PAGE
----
“Even with the best designs this can create reflection, and efficiency has grown so much that we actually have to step down the illuminators so that we can control the light level to ensure there isn’t too much reflection that washes out an image or affects how the lens performs,” Baechler says.
Pick a Wavelength, Any Wavelength
Matt Pinter, head of engineering at Smart Vision Lights (Muskegon, Michigan), sees the biggest advancements in LED lighting coming not from the die or chip but rather from the availability of wavelengths for nearly any machine vision inspection task.
Research from the agriculture college at Michigan State University demonstrates the importance of wavelengths while offering lessons for the machine vision industry. Smart Vision Lights provided LED lights for a project that studied how wavelengths affect plant growth. Researchers found that certain wavelengths made plants grow while other ones made them bloom. The project also revealed that some types of lettuce only use one wavelength.
“You give the plants all these wavelengths and it’s a waste of time and energy,” Pinter says.
One wavelength garnering interest from machine vision customers is shortwave infrared (SWIR), primarily in response to increased demand for SWIR cameras. SWIR light penetrates a few millimeters of most materials. “With SWIR, you can solve applications that could have never been solved before by using visible or standard lower-wavelength IR,” says James Gardiner, Sales Engineer at Metaphase. “It’s not just a niche part of machine vision. It can be applied to any market, whether it’s health care, automotive, or technology.”
Gardiner offers the example of inspecting the seams and content of medical IV bags. “It’s very difficult to find a clear liquid in a clear material bag,” he says. “Especially in the 1450 nm IR spectrum, any water-based product will actually absorb the SWIR and appear black so that you can get very good contrast between a clear background and the water-based product.” The same goes for clear glues and lubricants commonly used in automotive applications.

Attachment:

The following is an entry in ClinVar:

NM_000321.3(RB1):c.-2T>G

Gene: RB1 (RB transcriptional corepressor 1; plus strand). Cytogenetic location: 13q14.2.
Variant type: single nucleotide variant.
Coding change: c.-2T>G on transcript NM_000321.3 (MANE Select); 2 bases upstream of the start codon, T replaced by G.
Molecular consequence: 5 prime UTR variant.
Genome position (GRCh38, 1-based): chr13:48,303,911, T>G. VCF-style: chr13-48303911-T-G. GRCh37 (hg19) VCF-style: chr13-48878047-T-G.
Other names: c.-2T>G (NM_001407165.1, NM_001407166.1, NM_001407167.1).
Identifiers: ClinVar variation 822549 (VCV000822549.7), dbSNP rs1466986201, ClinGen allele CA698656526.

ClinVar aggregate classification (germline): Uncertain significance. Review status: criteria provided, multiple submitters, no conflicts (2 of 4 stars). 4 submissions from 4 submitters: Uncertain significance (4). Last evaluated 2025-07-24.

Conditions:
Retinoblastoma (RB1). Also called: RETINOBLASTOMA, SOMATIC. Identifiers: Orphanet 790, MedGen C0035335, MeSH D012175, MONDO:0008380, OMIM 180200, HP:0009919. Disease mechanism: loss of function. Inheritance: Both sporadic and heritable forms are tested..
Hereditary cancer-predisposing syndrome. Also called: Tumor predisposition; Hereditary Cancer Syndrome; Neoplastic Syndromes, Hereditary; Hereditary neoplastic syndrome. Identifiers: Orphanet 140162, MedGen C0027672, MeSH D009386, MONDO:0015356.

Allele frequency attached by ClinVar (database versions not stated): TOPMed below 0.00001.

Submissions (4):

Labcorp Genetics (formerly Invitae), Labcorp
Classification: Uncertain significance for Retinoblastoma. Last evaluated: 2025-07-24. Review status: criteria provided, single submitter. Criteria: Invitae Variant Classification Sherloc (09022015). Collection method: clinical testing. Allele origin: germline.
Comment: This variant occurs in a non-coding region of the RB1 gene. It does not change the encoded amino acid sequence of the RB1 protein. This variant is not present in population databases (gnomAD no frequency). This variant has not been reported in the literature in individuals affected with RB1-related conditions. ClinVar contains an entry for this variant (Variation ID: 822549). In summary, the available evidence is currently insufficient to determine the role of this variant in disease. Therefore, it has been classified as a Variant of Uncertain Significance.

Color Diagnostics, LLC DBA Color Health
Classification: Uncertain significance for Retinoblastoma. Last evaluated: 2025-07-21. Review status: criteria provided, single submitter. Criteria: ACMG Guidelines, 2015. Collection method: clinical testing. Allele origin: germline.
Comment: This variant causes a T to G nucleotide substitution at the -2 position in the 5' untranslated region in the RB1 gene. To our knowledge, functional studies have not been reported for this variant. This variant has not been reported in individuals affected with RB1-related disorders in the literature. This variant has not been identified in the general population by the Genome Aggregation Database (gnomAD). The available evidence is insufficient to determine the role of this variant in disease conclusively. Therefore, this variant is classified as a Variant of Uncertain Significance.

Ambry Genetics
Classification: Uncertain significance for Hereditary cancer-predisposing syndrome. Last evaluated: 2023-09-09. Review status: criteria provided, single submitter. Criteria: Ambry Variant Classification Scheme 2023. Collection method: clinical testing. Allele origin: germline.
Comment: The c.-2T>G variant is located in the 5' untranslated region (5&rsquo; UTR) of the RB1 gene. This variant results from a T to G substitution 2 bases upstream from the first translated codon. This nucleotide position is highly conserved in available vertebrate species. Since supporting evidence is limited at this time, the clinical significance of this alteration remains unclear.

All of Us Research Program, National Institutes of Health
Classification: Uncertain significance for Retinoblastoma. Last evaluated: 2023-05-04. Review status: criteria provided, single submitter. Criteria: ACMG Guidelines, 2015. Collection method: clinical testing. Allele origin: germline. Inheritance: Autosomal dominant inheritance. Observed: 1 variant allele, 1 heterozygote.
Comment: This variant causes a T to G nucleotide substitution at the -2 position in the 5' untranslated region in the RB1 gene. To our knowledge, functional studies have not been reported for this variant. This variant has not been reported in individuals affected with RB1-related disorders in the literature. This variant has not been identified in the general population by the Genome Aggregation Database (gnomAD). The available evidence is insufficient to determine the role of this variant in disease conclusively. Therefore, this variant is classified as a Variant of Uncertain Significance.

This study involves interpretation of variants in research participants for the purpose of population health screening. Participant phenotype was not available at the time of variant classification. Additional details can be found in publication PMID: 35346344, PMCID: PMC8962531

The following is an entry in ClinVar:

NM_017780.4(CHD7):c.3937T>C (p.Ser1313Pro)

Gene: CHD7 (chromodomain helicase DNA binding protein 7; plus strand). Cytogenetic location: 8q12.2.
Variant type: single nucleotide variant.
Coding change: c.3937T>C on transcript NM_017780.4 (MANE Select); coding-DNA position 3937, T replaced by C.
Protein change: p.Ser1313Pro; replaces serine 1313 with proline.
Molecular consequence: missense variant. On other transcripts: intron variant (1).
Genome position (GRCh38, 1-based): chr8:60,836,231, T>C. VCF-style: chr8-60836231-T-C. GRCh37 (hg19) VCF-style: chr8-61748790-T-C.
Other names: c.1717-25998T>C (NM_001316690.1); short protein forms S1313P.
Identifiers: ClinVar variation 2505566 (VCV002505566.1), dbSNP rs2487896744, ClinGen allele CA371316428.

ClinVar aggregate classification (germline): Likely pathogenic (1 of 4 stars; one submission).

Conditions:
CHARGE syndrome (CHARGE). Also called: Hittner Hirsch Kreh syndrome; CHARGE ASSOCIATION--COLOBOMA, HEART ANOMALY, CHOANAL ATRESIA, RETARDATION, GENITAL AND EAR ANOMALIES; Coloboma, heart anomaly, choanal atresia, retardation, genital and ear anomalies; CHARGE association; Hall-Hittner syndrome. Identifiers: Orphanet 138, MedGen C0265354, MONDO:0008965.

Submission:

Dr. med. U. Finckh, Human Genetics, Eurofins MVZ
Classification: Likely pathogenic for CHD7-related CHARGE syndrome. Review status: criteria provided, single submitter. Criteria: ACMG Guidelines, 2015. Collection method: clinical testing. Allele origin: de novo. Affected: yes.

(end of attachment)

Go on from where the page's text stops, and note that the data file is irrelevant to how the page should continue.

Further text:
Meanwhile, large tech companies are using SWIR lights for inspecting defects in silicon wafers, which become clear like glass beyond 1100 nm. “A good silicon wafer would appear invisible to the camera, so SWIR helps you create great contrast between it and the defect,” Gardiner says.
Smart Vision Lights also is fielding more requests for SWIR applications and has recently introduced its SWIR LED lights series. In addition to the 850–940 nm lights already offered by the company, new wavelengths include 1050 nm, 1200 nm, 1300 nm, 1450 nm, and 1550 nm.
Perhaps the biggest challenge with UV and IR lighting comes from the optics, as few options exist for diffusers that are effective on non-visible wavelengths. Without the proper optical diffusing material, the light can pass right through the object under test and create “hot spots,” which show up on the images where the light is too intense, therefore reducing the image’s overall contrast. Conversely, if the optical diffusing material absorbs too much light, none of it makes it to the object under test.